Ice cream is judged, classified and priced primarily by the percentage of cream in the mix and the amount of air incorporated into the final product. In order for a frozen dessert to legally be called “ice cream” it must contain at least 10% butterfat and less than 50% air. “Overrun” is a measurement of the volume of air relative to the initial volume of mix. Therefore, an ice cream that is half air by volume is said to have 100% overrun, the legal maximum. Since ice cream is sold by volume and not by weight, overrun is a reliable indicator of value. Regular store-bought ice cream will be close to the minimum requirements. Premium ice cream contains about 14% to 16% butterfat and less overrun than standard brands. You can actually feel the difference by picking up a gallon of each grade and comparing the heft. Super premium is generally available only in specialty shops that make their own in small batches. It typically contains more than 16% butterfat and less than 50% overrun (25% air by volume) for a rich, creamy mouth feel. It is expensive to make and usually contains high quality natural ingredients, such as real vanilla, fruits and nuts, and fewer artificial flavorings.
It is safe to say that all ice cream is flavored and most contains commercial flavorings and colorants. There is a vast industry that creates, manufactures and markets flavorings and colorants for the food industry in general and the ice cream industry specifically. Most are composed of concentrated natural and/or artificial flavors and colors dissolved in propylene glycol. Commercial flavorings are designed to stand on their own or to intensify the taste and color of natural ingredients, such as peaches or pecans, for added consumer appeal.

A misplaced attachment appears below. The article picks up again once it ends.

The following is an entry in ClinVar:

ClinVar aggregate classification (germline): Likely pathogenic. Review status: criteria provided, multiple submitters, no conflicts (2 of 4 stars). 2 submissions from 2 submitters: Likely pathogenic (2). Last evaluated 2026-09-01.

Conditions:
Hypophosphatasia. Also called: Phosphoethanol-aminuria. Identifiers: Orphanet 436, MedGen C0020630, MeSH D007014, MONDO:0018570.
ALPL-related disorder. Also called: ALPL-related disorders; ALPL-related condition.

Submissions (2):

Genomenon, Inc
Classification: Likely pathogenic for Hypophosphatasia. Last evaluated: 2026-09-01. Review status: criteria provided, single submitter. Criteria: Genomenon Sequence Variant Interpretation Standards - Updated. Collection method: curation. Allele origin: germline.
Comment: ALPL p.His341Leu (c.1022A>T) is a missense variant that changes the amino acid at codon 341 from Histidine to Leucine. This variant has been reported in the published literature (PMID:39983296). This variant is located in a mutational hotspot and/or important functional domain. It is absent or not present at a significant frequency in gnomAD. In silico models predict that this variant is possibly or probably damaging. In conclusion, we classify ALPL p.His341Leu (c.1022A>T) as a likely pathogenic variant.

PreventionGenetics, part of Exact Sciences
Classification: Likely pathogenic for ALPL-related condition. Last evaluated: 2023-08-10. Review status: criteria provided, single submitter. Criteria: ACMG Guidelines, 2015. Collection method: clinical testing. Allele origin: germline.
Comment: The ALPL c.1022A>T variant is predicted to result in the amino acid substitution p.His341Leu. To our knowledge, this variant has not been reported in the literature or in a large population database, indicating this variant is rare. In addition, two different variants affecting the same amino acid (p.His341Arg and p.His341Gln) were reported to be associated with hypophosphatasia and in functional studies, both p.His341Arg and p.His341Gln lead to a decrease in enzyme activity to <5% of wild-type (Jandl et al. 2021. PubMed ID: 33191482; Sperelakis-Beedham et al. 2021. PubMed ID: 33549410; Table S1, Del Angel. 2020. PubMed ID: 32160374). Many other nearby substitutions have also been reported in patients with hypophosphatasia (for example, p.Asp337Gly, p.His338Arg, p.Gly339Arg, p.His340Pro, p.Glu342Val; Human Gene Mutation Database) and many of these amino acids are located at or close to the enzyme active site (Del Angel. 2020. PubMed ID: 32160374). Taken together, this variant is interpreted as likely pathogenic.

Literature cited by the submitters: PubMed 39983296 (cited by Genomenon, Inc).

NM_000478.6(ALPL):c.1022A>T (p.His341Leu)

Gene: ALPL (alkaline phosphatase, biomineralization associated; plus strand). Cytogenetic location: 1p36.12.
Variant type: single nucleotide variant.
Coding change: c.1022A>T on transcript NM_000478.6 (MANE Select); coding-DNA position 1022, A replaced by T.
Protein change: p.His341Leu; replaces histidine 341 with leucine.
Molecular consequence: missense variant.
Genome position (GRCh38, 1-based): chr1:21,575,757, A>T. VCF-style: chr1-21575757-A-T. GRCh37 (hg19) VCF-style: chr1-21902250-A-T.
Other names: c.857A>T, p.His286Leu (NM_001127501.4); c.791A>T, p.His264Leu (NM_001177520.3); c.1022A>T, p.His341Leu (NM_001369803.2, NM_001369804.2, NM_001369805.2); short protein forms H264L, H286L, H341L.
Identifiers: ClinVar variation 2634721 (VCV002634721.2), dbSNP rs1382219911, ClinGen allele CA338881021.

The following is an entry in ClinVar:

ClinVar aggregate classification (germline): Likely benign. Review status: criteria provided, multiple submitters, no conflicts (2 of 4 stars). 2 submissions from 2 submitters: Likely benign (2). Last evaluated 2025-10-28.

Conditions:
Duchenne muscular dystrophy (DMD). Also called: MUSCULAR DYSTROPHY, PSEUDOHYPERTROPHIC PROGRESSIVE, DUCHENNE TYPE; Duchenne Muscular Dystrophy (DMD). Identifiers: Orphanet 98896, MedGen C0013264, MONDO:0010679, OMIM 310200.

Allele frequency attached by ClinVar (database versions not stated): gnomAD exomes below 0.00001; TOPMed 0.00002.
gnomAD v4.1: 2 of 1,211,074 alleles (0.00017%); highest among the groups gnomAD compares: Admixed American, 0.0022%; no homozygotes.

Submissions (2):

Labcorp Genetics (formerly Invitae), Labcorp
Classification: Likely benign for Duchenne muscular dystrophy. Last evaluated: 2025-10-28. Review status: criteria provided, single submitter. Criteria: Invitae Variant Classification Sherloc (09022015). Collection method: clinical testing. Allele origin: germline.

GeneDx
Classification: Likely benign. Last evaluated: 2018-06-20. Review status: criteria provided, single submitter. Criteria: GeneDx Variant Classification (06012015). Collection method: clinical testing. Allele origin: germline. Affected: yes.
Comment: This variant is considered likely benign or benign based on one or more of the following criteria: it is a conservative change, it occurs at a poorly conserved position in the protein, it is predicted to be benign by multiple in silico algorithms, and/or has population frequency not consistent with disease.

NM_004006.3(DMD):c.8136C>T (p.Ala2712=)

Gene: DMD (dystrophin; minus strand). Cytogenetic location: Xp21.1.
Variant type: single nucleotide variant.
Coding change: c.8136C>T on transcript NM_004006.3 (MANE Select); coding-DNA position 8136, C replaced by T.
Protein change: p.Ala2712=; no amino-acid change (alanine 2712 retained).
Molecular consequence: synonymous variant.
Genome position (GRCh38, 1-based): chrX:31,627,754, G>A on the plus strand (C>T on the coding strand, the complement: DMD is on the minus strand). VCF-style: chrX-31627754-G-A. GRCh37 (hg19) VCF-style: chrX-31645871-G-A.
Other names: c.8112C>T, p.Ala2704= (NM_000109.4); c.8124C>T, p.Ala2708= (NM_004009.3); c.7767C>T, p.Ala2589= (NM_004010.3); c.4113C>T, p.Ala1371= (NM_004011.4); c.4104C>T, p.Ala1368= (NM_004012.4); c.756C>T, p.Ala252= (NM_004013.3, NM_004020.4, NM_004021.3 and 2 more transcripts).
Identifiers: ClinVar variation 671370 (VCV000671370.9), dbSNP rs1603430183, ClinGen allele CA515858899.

Vanilla is the benchmark and the basis of all other flavors. If you can make a good vanilla ice cream, then you can make anything. Vanilla is also the most popular flavor by far, followed by chocolate and butter pecan. Better quality ice creams use real vanilla extract, rather than a flavoring based on artificial vanillin. At Something Different, we use pure Madagascar Bourbon, the best there is, to make our super-premium, all-natural ice creams.
In fact, we don’t use any manufactured flavorings or colorants at all: To make our Buttered Pecan, we caramelize pecans in butter and organic sugar. We make a trip to the mountains of Virginia in the summer and bring back bushels of the little White Lady peaches for our White Peach ice cream and enhance the natural flavor of peaches and strawberries with a little balsamic vinegar and kelp powder.
Last Christmas, we made some eggnog ice cream as an experiment. Not the normal variety made with eggnog flavoring, but a real adult version using my mother’s recipe. Mother did not make wimpy eggnog. It was so popular that customers actually got angry when they found out that we were not going to make it except during the holidays. We then came up with Grasshopper made with CrŹme de Menthe and CrŹme de Cacao and topped with chopped Oreo cookies. We plan to try some other adult flavors this summer, such as PiĖa Colada or Margarita. Fortunately, we are licensed as a “Gourmet Shop” by ABC so that we can legally use alcohol in our recipes, but we serve and sell our adult ice creams only to verified adults and there is an alcohol warning on the label. There are also some technical difficulties to be overcome when incorporating alcohol into ice cream as it lowers the freezing point and reduces overrun so that the ice cream is more expensive to make and it remains relatively soft at normal serving temperatures.
There are a few other shops in the River Country that serve premium ice creams or make their own on site. Pleasant Living plans to take the ice cream tour for the July – August issue.
© Dan Gill - Published
in Pleasant Living May – June ’10